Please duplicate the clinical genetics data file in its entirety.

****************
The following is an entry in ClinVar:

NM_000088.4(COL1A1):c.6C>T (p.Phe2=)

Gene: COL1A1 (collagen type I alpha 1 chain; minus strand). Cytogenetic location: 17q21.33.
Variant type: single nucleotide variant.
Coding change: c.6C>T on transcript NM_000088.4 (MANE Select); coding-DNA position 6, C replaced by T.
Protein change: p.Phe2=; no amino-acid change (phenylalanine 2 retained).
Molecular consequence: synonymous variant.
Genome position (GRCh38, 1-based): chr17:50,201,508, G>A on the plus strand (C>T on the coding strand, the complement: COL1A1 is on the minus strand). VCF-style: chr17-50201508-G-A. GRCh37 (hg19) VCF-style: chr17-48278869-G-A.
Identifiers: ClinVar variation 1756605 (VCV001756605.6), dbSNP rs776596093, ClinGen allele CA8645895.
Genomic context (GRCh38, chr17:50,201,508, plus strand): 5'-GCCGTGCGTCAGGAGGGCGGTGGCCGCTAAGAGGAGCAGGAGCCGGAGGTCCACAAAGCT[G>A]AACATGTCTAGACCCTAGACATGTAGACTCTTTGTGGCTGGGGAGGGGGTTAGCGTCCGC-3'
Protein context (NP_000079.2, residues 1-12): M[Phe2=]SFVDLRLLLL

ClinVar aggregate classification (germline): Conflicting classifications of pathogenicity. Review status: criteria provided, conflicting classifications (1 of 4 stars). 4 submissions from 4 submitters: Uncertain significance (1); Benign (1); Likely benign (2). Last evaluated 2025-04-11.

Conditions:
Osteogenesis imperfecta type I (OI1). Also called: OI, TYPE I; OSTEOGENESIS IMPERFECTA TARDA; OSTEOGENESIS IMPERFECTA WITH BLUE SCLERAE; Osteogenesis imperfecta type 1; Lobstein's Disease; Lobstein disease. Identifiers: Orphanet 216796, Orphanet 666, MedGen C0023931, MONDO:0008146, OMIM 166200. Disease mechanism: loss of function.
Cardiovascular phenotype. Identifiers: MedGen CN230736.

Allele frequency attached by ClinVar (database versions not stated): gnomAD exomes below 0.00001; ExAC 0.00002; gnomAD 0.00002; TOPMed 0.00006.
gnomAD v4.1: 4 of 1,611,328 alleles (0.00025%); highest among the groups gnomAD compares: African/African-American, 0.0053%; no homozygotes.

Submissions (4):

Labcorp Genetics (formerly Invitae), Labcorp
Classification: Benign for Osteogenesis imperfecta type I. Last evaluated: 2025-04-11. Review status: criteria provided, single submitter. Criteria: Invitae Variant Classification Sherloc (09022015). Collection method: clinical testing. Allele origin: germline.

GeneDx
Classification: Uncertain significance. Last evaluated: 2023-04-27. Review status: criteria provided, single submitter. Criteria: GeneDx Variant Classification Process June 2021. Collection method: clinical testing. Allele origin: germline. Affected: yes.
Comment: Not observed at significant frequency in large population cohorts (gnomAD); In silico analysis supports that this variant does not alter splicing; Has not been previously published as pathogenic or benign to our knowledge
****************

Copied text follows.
The following is an entry in ClinVar:

NM_000088.4(COL1A1):c.6C>T (p.Phe2=)

Gene: COL1A1 (collagen type I alpha 1 chain; minus strand). Cytogenetic location: 17q21.33.
Variant type: single nucleotide variant.
Coding change: c.6C>T on transcript NM_000088.4 (MANE Select); coding-DNA position 6, C replaced by T.
Protein change: p.Phe2=; no amino-acid change (phenylalanine 2 retained).
Molecular consequence: synonymous variant.
Genome position (GRCh38, 1-based): chr17:50,201,508, G>A on the plus strand (C>T on the coding strand, the complement: COL1A1 is on the minus strand). VCF-style: chr17-50201508-G-A. GRCh37 (hg19) VCF-style: chr17-48278869-G-A.
Identifiers: ClinVar variation 1756605 (VCV001756605.6), dbSNP rs776596093, ClinGen allele CA8645895.
Genomic context (GRCh38, chr17:50,201,508, plus strand): 5'-GCCGTGCGTCAGGAGGGCGGTGGCCGCTAAGAGGAGCAGGAGCCGGAGGTCCACAAAGCT[G>A]AACATGTCTAGACCCTAGACATGTAGACTCTTTGTGGCTGGGGAGGGGGTTAGCGTCCGC-3'
Protein context (NP_000079.2, residues 1-12): M[Phe2=]SFVDLRLLLL

ClinVar aggregate classification (germline): Conflicting classifications of pathogenicity. Review status: criteria provided, conflicting classifications (1 of 4 stars). 4 submissions from 4 submitters: Uncertain significance (1); Benign (1); Likely benign (2). Last evaluated 2025-04-11.

Conditions:
Osteogenesis imperfecta type I (OI1). Also called: OI, TYPE I; OSTEOGENESIS IMPERFECTA TARDA; OSTEOGENESIS IMPERFECTA WITH BLUE SCLERAE; Osteogenesis imperfecta type 1; Lobstein's Disease; Lobstein disease. Identifiers: Orphanet 216796, Orphanet 666, MedGen C0023931, MONDO:0008146, OMIM 166200. Disease mechanism: loss of function.
Cardiovascular phenotype. Identifiers: MedGen CN230736.

Allele frequency attached by ClinVar (database versions not stated): gnomAD exomes below 0.00001; ExAC 0.00002; gnomAD 0.00002; TOPMed 0.00006.
gnomAD v4.1: 4 of 1,611,328 alleles (0.00025%); highest among the groups gnomAD compares: African/African-American, 0.0053%; no homozygotes.

Submissions (4):

Labcorp Genetics (formerly Invitae), Labcorp
Classification: Benign for Osteogenesis imperfecta type I. Last evaluated: 2025-04-11. Review status: criteria provided, single submitter. Criteria: Invitae Variant Classification Sherloc (09022015). Collection method: clinical testing. Allele origin: germline.

GeneDx
Classification: Uncertain significance. Last evaluated: 2023-04-27. Review status: criteria provided, single submitter. Criteria: GeneDx Variant Classification Process June 2021. Collection method: clinical testing. Allele origin: germline. Affected: yes.
Comment: Not observed at significant frequency in large population cohorts (gnomAD); In silico analysis supports that this variant does not alter splicing; Has not been previously published as pathogenic or benign to our knowledge